Once in a blue moon, a horror film comes along that you cannot shake — that sinks its claws deeper into your flesh if you try.
Hereditary is one of them, leaving you with images that refuse to stay buried, and a general sense of hysteria usually reserved for family gatherings.
Watching Hereditary feels like a possession, or the existential realization that you’re becoming your mother. It inhabits you, hijacking your senses from the very first shot and maintaining that hold in every minute that follows. Most horror gives viewers the comfort of voyeuristic distance, but not this one. An unrelenting descent into trauma, it insists that you become part of the family as the tragic terror unfolds.
The debut feature of director Ari Aster adds to the recent uptick of horror movies that use the genre as a vehicle to address the all-too-real nightmares of human existence, like The Babadook and Get Out. There is enough craftsmanship for people who are not usually fans of horror to sink their teeth into, recalling techniques reminiscent of Roman Polanski’s Repulsion or The Tenant.
But be warned: Nothing about Hereditary is for the faint of heart.
Opening with the passing of Annie Graham’s (Toni Collette) elderly mother, Hereditary follows as the death ripples through each member of the house with consequences both small and catastrophic. It’s entrenched in domestic horror, so anyone who’s ever experienced familial grief or strained relationships will be able to identify with the stench of decay at its rotting core.
The pacing immerses you in the feelings of grief: that numbed dread, punctured every now and again by a jarring shock of debilitating panic. While the camera is controlled and steady, it often transitions into first-person viewpoints or extreme close-ups of characters in the deepest throes of an emotional breaking point.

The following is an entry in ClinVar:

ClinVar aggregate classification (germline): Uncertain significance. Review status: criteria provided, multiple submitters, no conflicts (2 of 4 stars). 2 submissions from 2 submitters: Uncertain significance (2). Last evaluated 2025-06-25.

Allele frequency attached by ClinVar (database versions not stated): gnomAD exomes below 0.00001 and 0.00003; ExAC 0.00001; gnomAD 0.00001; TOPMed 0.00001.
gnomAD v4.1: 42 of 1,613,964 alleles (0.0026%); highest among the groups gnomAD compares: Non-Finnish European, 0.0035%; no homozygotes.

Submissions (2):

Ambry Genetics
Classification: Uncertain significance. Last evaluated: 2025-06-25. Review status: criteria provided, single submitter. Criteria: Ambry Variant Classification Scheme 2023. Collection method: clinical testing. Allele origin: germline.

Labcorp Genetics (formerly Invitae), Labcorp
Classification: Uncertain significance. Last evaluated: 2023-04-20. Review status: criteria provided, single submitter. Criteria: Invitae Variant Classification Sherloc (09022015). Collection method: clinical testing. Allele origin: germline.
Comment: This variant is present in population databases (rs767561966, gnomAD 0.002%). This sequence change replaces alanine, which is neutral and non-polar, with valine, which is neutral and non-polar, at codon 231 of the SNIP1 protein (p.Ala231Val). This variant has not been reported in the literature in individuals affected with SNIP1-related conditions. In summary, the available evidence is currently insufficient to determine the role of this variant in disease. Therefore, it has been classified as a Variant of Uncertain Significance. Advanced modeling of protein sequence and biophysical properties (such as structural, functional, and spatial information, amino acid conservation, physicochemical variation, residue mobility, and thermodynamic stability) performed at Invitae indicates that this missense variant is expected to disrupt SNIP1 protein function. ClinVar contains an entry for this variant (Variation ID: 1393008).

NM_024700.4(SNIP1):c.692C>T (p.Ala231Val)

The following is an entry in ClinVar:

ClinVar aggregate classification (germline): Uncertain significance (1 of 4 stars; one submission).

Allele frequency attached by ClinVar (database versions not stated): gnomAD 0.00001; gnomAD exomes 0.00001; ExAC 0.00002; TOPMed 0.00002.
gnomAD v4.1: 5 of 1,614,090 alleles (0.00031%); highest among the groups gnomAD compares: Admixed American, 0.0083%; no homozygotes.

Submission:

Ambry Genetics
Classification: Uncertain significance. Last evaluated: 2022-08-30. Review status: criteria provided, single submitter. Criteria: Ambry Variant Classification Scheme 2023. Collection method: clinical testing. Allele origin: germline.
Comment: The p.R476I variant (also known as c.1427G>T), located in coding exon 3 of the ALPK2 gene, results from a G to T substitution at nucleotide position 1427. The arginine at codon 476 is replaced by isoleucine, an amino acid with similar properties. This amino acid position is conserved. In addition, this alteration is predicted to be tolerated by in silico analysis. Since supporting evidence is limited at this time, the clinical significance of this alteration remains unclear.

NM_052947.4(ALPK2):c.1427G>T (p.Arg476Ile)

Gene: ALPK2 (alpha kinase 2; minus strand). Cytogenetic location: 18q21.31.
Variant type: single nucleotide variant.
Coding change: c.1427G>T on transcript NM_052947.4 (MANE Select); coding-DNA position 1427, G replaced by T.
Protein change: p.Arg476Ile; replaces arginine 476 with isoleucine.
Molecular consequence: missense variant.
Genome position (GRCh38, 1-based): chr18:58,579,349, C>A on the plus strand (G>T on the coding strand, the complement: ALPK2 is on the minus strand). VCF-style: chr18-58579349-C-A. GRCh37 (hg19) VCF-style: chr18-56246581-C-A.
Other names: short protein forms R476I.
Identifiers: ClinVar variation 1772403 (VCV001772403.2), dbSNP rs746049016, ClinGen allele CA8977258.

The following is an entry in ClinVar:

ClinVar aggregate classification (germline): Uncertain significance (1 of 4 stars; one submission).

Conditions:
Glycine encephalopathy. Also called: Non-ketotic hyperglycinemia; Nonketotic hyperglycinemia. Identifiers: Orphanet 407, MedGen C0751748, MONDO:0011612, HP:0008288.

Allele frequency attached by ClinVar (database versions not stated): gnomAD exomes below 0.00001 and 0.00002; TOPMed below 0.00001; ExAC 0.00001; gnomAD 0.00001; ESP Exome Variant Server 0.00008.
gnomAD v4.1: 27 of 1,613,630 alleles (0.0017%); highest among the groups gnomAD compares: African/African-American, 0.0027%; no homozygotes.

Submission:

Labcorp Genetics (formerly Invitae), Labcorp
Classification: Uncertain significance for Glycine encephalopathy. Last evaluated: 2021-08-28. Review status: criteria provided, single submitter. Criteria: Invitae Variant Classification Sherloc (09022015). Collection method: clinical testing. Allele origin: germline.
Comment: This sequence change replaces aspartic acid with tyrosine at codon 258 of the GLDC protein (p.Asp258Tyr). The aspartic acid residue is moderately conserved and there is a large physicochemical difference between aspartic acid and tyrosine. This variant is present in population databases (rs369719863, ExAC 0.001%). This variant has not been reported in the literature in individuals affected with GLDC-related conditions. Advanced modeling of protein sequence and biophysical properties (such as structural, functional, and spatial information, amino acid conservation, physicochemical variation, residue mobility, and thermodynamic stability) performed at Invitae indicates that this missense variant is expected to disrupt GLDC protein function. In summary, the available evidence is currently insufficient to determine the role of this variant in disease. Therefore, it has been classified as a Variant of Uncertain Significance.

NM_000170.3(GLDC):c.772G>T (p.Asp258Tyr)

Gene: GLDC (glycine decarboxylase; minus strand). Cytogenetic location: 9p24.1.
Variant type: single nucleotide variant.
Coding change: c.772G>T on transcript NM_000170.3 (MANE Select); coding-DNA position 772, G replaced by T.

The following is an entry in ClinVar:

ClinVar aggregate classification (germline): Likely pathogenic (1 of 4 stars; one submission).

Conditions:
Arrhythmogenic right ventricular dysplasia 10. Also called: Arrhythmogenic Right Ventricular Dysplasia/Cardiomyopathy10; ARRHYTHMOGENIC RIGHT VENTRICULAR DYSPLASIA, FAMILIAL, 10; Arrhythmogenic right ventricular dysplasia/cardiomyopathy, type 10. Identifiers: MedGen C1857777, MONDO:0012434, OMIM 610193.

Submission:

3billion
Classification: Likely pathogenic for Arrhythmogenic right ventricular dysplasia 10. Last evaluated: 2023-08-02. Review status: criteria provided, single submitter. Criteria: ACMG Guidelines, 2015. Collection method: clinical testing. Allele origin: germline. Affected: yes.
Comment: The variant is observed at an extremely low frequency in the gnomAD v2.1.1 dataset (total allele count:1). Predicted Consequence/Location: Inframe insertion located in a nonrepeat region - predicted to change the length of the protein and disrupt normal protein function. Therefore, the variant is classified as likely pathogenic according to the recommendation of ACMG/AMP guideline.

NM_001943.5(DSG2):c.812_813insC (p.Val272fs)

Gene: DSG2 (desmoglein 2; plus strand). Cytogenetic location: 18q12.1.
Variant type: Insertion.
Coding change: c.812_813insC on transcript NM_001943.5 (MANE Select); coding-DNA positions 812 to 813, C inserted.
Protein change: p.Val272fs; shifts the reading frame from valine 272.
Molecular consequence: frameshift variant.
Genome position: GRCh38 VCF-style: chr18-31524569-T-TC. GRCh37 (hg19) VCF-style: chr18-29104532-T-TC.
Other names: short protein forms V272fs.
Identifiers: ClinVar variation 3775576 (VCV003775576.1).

Death distorts your family life and home into an unrecognizable hellscape
This is a movie obsessed with perspectives, sometimes framing scenes like they’re rooms in a dollhouse. Establishing wide shots of the family home employ a vignetting effect, giving it the appearance of being enclosed in a snow globe. In one wordless shot of the family at a funeral (seen in the trailer), the camera pans down below the grass and into the dirt, giving the impression that these events are happening inside a display case. Meanwhile, the interior scenes are all compartmentalized into distinct tableaus, the distressing action appearing almost frozen in time.
Outside of Collette’s grippingly frenzied performance, the biggest star of the movie is the sound design. Great use of sound is a linchpin of effective horror, and Hereditary takes this to the extreme, leading several people in my theater to scream at the most seemingly innocent noises.
Echoing the protagonist’s miniature models, which meticulously recreate the minute details of real-world events, the uncanniness of Hereditary lies in its small flourishes. But these disconcerting details accumulate into a demented final act that will surely cause a bevy of conflicting reactions from audiences.
Though its conclusion makes good on the promise as a “horror” movie, it also somewhat detracts from Hereditary‘s resonance as a story of universally familiar trauma.
What makes Hereditary so strong is that it understands the terror of death does not lie in gore, blood, or monsters. The horror of death lies in the commonplace. It is a beast we all meet and — in an instant — it can distort your family life and home into an unrecognizable hellscape.